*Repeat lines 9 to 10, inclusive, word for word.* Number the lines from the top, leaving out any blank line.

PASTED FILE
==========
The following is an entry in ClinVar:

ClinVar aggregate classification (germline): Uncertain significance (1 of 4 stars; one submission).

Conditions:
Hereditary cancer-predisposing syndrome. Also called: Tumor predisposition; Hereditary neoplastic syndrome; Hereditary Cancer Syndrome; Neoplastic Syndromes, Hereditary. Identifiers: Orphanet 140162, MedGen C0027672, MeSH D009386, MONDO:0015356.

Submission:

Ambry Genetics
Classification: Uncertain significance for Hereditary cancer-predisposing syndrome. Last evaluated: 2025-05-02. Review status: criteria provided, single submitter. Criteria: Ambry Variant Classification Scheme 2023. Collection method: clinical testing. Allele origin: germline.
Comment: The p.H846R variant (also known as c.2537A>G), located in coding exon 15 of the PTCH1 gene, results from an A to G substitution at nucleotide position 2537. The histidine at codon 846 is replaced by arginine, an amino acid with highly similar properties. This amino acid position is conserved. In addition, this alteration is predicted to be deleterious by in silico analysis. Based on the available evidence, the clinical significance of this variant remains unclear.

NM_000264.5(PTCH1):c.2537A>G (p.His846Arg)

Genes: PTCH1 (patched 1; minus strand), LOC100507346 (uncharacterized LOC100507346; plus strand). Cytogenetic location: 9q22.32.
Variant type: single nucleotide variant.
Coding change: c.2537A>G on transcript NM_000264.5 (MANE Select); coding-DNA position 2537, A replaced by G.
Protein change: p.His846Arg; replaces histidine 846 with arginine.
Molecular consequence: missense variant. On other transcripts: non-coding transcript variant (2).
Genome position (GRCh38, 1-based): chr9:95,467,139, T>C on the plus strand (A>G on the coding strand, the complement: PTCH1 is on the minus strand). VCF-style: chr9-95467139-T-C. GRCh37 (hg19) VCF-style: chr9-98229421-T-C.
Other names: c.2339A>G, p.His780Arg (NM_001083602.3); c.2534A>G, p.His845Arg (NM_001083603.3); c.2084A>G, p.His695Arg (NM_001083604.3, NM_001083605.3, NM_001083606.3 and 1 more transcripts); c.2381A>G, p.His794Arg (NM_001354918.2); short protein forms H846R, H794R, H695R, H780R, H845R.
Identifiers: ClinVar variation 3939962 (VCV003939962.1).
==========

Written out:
NM_000264.5(PTCH1):c.2537A>G (p.His846Arg)

Genes: PTCH1 (patched 1; minus strand), LOC100507346 (uncharacterized LOC100507346; plus strand). Cytogenetic location: 9q22.32.